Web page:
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2008 June » Blogging AS an Aspie
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Matt has Asperger’s Syndrome (AS), an Autism Spectrum Disorder (ASD) and is writing this blog so that people can gain more of an insight into how people with the condition process thoughts, feel emotions, react to situations and generally handle life.
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29 Jun 08 I’d never guess

I’m away at the minute, on ‘the circuit’ as its called, which means that I’m visiting a few different university open days over a short period of time (the ‘summer season’ of open days, as they get called). Now that’s not a bad thing, I really enjoy being away and being able to travel independently.

But, that’s not what this blog post is about. It’s about a night I had in a pub/restaurant next to the no-frills hotel that I stayed in on Friday night. As I’m on my own, it can get a bit boring, particularly after I’ve eaten and want to have a few more drinks. The good thing, however, is that the bar staff on duty were really friendly, fun-loving people.

As usual, I ended up flirting with one of the beautiful 18 year old lasses, and I must have taken up the last hour or so of her shift just talking generally and about us. Needless to say, I started off a bit drunk, but once I got talking properly, I thought that it would be better to start sobering up, I didn’t want to come across as some sleazy drunk trying it on; she had enough lads that had already tried.

We talked about being a student, where is good in the local city, what we like doing, and so on. And somehow, I ended up mentioning that I had Asperger’s Syndrome. Then, she shocked me: here was a stunning blonde, blue-eyed girl, only 18, with a clue about what Asperger’s Syndrome actually was. She didn’t say it, but her facial expression told me enough. As I asked her more, her first comment was “I’d never have guessed that you had that!”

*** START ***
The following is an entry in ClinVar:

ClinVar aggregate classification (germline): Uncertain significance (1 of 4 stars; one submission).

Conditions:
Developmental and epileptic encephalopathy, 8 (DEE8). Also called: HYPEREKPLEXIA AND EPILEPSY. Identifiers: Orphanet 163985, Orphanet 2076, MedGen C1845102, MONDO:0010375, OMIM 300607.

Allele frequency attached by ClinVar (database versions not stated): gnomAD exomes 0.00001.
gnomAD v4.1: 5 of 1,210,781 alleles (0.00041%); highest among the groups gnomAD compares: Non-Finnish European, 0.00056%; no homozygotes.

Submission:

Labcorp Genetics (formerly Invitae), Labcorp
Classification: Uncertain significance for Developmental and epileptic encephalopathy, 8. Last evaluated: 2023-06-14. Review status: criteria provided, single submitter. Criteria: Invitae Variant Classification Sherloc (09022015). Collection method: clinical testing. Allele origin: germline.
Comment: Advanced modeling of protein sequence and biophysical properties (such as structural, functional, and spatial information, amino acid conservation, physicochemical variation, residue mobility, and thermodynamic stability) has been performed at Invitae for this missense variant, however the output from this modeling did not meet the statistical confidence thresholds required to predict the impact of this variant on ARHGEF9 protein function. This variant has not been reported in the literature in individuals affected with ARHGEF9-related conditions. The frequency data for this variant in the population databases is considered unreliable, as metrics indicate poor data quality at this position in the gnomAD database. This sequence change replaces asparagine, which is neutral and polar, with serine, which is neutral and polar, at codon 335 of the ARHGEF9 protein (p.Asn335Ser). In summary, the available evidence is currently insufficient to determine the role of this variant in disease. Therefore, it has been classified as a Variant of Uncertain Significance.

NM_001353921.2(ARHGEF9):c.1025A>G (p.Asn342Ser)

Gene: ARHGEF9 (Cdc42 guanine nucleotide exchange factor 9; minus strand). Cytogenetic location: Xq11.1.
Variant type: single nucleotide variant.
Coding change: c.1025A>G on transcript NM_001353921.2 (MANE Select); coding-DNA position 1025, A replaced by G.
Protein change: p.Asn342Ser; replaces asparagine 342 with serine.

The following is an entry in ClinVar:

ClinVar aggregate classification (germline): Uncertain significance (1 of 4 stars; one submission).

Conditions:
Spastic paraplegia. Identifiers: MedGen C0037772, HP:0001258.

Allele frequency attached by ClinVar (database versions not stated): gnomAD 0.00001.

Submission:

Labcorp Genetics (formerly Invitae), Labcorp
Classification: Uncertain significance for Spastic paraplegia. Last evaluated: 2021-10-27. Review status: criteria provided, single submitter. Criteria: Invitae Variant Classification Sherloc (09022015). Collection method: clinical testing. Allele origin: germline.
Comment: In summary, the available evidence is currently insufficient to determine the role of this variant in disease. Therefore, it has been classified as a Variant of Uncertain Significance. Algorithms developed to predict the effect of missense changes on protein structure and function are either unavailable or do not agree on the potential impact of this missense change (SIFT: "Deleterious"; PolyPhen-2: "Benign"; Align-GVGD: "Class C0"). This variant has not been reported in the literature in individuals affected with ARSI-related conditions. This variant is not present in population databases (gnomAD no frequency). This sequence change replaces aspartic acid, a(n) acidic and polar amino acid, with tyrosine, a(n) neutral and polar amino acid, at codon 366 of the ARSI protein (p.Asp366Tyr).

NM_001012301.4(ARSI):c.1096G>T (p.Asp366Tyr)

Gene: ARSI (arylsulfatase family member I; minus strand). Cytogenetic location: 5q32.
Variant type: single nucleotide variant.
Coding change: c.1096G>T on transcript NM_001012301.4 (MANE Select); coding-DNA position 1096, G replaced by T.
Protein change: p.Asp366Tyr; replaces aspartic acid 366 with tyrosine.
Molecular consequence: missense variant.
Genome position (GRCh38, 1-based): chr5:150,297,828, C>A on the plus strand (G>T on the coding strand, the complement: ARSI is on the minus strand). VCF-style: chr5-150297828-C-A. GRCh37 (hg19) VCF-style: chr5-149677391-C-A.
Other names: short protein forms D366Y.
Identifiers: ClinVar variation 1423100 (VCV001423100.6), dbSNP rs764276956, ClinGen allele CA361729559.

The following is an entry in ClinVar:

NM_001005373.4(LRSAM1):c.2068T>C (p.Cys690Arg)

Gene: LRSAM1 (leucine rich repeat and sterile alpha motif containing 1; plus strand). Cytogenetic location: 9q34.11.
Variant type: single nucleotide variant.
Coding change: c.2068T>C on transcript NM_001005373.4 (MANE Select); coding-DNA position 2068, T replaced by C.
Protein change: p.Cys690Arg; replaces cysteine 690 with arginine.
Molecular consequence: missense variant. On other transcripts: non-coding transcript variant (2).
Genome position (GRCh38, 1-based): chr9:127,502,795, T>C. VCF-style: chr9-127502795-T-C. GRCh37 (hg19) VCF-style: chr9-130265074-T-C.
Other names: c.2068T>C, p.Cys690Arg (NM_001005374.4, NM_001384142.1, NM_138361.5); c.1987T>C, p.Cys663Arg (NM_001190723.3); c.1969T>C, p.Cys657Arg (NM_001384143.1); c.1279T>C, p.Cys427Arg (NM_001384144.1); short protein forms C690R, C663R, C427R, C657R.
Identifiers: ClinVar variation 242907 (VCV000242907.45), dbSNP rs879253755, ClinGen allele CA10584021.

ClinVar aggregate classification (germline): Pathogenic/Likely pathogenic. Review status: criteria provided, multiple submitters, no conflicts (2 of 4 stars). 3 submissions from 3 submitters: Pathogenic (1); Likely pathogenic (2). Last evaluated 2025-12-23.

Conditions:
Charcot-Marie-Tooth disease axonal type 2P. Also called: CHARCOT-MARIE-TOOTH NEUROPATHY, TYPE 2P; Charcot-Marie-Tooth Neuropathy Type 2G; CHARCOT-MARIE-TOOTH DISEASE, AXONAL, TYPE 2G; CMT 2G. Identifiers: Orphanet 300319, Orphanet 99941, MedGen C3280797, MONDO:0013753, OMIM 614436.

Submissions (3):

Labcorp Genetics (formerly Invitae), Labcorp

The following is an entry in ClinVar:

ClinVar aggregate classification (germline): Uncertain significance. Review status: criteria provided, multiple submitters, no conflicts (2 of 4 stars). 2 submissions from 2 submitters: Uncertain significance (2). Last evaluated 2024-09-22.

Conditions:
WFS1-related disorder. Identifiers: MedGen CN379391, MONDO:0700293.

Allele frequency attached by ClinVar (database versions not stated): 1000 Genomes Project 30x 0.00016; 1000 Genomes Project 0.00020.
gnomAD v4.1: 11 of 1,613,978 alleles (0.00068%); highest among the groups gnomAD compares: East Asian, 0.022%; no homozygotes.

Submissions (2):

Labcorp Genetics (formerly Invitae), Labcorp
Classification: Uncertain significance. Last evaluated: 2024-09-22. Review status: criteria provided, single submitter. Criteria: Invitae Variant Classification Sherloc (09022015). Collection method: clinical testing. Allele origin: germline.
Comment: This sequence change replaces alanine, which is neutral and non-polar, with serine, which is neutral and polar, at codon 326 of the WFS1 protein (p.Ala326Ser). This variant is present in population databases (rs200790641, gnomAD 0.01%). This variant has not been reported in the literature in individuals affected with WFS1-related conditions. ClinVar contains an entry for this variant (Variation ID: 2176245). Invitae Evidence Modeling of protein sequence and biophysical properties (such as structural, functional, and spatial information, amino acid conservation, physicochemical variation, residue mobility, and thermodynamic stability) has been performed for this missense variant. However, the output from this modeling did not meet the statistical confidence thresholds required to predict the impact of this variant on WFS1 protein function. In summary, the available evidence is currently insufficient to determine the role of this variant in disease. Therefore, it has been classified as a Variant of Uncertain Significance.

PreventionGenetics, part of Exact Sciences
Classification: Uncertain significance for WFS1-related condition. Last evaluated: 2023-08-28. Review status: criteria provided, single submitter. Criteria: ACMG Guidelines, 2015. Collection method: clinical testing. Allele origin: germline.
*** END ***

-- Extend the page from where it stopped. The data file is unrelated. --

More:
Naturally, I was quite complimented by that. I learned that she knew a girl on her college course that has the same diagnosis, and the barmaid reflected on how ‘different’ she was. There was agreement when I said I had a “compulsive drive to socialise”. I was still quite pleased at her comments about not guessing I had AS, as it agrees with my views: that I can cope with socialising, going out, and so on…

24 Jun 08 Marine disruptive pattern material

I was visiting a medical school today, and though that I might blog about the social aspects of the open day, and how I coped with them. Note that this post is paraphrased from a confidential journal I’m doing to help me keep track of things.

The title of this is called “Marine Disruptive Pattern Material”, because it is the first thing I noticed. Not the first thing of the day, but the first thing I noticed when I sat down to lunch. As you might expect, the foyer was rather busy, and there were no free tables; I noticed a young-ish lady sitting on her own, so I politely asked if I could sit next to her, and she said I could. My observation skills picked out that she was wearing a blue DPM style bra and not that I was looking, it was slightly sticking out over her blue strappy top.

We got talking, of course – who can shut me up? – and we spoke about school, A levels, exams, the open day itself and general things like how old we were, where we were from and so on. Funnily enough, I never conversed on any topics that could be considered inappropriate. The only thing I regret was not getting R’s phone number or surname (for FaceStalking)!

However, I did have a “get a grip” moment with myself, when I seemed to lose my flirty personality. I was sitting at another empty table later in the day waiting for the next tour of the campus, and a good-looking young lady came and sat next to me. She was wearing tight-fitting jeans and a white top. I didn’t even open my mouth to say a word. Something must be up with me…

For the rest of the time, I was just talking to the student guides, finding out about the place. I felt comfortable enough to mention my Asperger’s to one of the 2nd year lasses, and she was quite supportive and stuff, looked out for me for the rest of the day, which was nice of her!

Socially, no problems. But then, I always knew I can cope with things, it’s just being able to prove to the service provider that I can do so, without having to go behind their back and breaking their risk assessments…

22 Jun 08 Driving Test 1

On Friday, I took my driving test at 0917. I was relaxed, because I got up nice and early, took a shower, and had a good breakfast and a cup of tea. Then, my instructor took me for a short lesson before the test, practicing manoeuvres and a short drive. Then we spend about 20 minutes just chilling out listening to my CD before driving the short distance to the test centre.